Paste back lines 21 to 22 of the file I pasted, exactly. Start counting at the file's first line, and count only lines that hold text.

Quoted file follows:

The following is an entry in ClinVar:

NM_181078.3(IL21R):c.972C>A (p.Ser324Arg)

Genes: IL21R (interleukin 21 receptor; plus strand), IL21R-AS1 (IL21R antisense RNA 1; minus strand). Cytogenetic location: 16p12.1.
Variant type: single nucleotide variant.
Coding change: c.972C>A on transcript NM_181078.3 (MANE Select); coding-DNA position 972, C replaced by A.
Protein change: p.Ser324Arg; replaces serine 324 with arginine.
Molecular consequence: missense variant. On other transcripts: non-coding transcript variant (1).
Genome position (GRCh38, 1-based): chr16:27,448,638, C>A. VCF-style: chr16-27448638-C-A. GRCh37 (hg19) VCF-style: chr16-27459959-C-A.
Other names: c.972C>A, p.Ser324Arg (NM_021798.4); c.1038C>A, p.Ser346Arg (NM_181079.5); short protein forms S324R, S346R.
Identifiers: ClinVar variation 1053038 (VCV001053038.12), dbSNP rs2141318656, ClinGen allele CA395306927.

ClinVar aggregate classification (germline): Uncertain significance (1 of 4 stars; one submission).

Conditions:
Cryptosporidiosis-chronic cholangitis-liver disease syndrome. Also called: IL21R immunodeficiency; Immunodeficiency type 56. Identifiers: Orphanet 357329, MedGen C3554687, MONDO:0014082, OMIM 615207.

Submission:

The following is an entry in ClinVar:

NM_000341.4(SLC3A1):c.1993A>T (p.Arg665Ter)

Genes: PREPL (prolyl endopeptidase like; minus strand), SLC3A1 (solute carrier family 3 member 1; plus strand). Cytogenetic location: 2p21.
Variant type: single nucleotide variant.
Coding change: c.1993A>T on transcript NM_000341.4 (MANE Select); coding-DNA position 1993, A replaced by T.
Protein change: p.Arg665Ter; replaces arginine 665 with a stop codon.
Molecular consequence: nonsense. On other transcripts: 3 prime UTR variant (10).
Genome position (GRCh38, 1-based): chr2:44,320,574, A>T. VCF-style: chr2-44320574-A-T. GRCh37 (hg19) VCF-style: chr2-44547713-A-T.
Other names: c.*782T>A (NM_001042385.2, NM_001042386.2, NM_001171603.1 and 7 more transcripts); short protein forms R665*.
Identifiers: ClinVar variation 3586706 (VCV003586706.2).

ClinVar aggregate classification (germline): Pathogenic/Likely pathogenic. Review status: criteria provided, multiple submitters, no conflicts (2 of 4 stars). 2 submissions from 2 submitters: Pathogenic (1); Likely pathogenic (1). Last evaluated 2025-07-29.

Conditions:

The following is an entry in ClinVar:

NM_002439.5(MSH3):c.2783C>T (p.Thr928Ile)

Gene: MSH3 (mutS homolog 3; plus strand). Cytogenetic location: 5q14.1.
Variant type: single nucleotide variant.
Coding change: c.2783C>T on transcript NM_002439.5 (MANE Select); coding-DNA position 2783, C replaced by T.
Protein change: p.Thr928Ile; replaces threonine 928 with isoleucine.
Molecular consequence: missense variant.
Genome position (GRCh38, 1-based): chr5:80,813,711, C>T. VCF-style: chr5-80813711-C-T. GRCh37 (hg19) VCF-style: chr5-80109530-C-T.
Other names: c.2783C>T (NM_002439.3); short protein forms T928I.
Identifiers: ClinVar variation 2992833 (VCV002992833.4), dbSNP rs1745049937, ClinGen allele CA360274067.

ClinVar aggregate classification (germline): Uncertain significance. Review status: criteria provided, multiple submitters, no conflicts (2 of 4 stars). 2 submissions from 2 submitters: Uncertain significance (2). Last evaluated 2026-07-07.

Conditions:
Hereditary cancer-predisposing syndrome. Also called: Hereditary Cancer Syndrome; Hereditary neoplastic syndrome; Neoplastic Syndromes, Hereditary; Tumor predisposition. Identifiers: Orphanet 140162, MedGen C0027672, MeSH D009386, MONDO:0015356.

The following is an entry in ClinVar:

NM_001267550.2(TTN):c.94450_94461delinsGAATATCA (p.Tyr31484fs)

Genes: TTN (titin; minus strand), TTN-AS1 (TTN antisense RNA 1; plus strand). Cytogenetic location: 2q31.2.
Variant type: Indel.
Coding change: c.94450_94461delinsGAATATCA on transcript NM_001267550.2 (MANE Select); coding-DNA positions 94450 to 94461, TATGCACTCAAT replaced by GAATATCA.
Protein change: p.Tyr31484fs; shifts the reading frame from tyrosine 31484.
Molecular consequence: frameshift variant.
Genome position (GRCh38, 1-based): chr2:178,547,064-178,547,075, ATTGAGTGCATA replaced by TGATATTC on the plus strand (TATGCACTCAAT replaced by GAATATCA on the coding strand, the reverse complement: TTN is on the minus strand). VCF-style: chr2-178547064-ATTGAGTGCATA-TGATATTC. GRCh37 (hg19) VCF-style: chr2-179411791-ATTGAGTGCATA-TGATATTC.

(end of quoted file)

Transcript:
Molecular consequence: nonsense. On other transcripts: 3 prime UTR variant (10).
Genome position (GRCh38, 1-based): chr2:44,320,574, A>T. VCF-style: chr2-44320574-A-T. GRCh37 (hg19) VCF-style: chr2-44547713-A-T.